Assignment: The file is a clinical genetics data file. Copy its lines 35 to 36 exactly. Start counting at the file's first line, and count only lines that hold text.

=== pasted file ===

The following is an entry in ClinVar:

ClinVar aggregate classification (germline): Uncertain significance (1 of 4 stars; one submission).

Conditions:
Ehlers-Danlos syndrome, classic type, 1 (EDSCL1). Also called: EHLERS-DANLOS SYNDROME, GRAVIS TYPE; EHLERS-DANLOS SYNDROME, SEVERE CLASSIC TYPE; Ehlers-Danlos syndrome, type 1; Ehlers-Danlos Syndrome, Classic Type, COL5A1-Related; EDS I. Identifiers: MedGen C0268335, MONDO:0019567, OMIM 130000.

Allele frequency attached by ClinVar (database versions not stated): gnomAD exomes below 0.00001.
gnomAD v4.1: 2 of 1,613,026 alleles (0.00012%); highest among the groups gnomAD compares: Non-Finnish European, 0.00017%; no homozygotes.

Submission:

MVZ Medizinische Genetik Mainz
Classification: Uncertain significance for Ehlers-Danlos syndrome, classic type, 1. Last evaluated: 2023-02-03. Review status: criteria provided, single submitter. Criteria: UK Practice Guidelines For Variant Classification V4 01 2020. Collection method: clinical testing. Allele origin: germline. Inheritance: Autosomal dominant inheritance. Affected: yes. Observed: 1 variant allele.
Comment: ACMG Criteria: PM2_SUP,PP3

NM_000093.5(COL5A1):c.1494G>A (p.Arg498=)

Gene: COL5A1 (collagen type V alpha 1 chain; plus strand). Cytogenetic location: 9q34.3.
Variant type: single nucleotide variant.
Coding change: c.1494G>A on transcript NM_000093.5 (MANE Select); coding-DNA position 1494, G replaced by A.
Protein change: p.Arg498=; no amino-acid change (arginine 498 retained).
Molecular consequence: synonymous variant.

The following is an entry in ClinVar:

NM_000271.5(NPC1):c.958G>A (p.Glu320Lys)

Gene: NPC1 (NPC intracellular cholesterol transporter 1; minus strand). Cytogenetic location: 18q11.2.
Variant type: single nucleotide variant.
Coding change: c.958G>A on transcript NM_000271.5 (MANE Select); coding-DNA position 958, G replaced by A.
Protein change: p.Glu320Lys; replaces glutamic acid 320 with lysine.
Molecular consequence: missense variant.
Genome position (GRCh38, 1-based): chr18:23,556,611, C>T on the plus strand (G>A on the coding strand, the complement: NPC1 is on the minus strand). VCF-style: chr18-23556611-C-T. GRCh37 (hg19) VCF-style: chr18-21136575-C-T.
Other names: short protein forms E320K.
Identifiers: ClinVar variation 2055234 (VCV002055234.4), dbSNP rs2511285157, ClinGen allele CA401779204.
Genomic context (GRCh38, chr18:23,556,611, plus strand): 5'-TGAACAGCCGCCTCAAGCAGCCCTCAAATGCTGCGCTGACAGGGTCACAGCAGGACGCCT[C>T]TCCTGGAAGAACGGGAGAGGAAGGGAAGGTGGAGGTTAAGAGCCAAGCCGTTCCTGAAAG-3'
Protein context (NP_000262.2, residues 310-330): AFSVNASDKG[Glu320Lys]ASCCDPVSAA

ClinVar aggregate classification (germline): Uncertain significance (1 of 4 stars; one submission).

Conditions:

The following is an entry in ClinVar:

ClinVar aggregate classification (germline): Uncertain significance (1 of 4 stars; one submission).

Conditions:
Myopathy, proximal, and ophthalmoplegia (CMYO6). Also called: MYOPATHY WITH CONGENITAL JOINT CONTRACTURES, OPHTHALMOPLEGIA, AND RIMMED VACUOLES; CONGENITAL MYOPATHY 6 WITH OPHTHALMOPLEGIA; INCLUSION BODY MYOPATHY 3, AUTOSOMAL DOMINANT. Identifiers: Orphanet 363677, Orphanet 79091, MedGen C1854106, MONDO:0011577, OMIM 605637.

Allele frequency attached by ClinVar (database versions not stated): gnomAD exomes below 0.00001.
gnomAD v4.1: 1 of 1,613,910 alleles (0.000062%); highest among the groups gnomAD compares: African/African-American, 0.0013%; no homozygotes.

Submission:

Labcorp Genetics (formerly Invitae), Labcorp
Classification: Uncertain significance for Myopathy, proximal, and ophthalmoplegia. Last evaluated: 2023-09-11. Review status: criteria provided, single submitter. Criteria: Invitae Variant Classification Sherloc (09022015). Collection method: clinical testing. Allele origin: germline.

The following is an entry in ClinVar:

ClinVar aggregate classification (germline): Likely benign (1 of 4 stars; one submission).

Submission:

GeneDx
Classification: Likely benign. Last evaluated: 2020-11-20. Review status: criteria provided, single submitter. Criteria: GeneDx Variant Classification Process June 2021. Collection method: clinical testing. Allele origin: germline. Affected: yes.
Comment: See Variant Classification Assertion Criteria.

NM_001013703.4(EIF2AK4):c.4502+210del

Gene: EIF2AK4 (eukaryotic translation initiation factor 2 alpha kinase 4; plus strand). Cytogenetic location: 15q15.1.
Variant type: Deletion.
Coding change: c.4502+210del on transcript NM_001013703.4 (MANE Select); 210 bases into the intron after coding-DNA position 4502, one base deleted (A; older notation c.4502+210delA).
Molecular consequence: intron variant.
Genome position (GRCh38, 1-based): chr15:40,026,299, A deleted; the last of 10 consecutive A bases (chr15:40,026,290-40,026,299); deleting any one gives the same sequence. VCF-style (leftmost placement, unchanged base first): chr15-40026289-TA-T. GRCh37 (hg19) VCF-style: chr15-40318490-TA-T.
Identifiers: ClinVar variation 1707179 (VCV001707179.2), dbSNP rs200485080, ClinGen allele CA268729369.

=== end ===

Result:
Allele frequency attached by ClinVar (database versions not stated): gnomAD exomes below 0.00001.
gnomAD v4.1: 1 of 1,613,910 alleles (0.000062%); highest among the groups gnomAD compares: African/African-American, 0.0013%; no homozygotes.